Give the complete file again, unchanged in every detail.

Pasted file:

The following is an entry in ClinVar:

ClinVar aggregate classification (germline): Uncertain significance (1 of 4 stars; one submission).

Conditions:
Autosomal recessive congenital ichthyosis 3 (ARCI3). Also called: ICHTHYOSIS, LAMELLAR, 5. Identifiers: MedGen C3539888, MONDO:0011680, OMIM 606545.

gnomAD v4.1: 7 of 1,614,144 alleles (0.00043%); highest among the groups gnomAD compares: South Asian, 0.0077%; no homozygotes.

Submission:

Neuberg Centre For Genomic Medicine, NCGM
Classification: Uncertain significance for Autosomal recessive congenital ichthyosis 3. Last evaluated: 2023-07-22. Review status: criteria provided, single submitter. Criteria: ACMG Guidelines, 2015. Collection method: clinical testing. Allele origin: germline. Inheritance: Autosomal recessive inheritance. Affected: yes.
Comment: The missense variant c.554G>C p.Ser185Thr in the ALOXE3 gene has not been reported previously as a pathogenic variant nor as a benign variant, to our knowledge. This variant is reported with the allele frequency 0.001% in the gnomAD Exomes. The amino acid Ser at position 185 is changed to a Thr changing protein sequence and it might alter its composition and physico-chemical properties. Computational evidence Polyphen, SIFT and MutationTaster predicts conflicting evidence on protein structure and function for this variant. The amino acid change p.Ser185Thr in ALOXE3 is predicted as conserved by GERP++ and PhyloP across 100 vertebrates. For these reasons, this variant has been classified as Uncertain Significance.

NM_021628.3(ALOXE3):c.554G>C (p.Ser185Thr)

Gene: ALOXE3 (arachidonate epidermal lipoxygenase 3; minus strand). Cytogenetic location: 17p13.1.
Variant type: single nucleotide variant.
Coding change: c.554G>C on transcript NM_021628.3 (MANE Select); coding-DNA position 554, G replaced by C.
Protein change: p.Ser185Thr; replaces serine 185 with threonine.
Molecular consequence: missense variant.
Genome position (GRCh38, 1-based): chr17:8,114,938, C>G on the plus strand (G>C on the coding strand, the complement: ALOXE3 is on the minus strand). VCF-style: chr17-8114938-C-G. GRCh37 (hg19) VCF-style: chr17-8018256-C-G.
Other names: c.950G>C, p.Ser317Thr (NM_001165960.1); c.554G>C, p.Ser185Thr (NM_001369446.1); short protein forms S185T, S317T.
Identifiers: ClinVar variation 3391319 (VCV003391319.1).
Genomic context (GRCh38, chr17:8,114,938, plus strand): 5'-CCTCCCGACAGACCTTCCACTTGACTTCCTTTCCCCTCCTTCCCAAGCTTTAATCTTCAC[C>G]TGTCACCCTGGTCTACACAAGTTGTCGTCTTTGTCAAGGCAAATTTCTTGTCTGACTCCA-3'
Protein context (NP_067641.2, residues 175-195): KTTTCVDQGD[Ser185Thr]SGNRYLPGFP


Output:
The following is an entry in ClinVar:

ClinVar aggregate classification (germline): Uncertain significance (1 of 4 stars; one submission).

Conditions:
Autosomal recessive congenital ichthyosis 3 (ARCI3). Also called: ICHTHYOSIS, LAMELLAR, 5. Identifiers: MedGen C3539888, MONDO:0011680, OMIM 606545.

gnomAD v4.1: 7 of 1,614,144 alleles (0.00043%); highest among the groups gnomAD compares: South Asian, 0.0077%; no homozygotes.

Submission:

Neuberg Centre For Genomic Medicine, NCGM
Classification: Uncertain significance for Autosomal recessive congenital ichthyosis 3. Last evaluated: 2023-07-22. Review status: criteria provided, single submitter. Criteria: ACMG Guidelines, 2015. Collection method: clinical testing. Allele origin: germline. Inheritance: Autosomal recessive inheritance. Affected: yes.
Comment: The missense variant c.554G>C p.Ser185Thr in the ALOXE3 gene has not been reported previously as a pathogenic variant nor as a benign variant, to our knowledge. This variant is reported with the allele frequency 0.001% in the gnomAD Exomes. The amino acid Ser at position 185 is changed to a Thr changing protein sequence and it might alter its composition and physico-chemical properties. Computational evidence Polyphen, SIFT and MutationTaster predicts conflicting evidence on protein structure and function for this variant. The amino acid change p.Ser185Thr in ALOXE3 is predicted as conserved by GERP++ and PhyloP across 100 vertebrates. For these reasons, this variant has been classified as Uncertain Significance.

NM_021628.3(ALOXE3):c.554G>C (p.Ser185Thr)

Gene: ALOXE3 (arachidonate epidermal lipoxygenase 3; minus strand). Cytogenetic location: 17p13.1.
Variant type: single nucleotide variant.
Coding change: c.554G>C on transcript NM_021628.3 (MANE Select); coding-DNA position 554, G replaced by C.
Protein change: p.Ser185Thr; replaces serine 185 with threonine.
Molecular consequence: missense variant.
Genome position (GRCh38, 1-based): chr17:8,114,938, C>G on the plus strand (G>C on the coding strand, the complement: ALOXE3 is on the minus strand). VCF-style: chr17-8114938-C-G. GRCh37 (hg19) VCF-style: chr17-8018256-C-G.
Other names: c.950G>C, p.Ser317Thr (NM_001165960.1); c.554G>C, p.Ser185Thr (NM_001369446.1); short protein forms S185T, S317T.
Identifiers: ClinVar variation 3391319 (VCV003391319.1).
Genomic context (GRCh38, chr17:8,114,938, plus strand): 5'-CCTCCCGACAGACCTTCCACTTGACTTCCTTTCCCCTCCTTCCCAAGCTTTAATCTTCAC[C>G]TGTCACCCTGGTCTACACAAGTTGTCGTCTTTGTCAAGGCAAATTTCTTGTCTGACTCCA-3'
Protein context (NP_067641.2, residues 175-195): KTTTCVDQGD[Ser185Thr]SGNRYLPGFP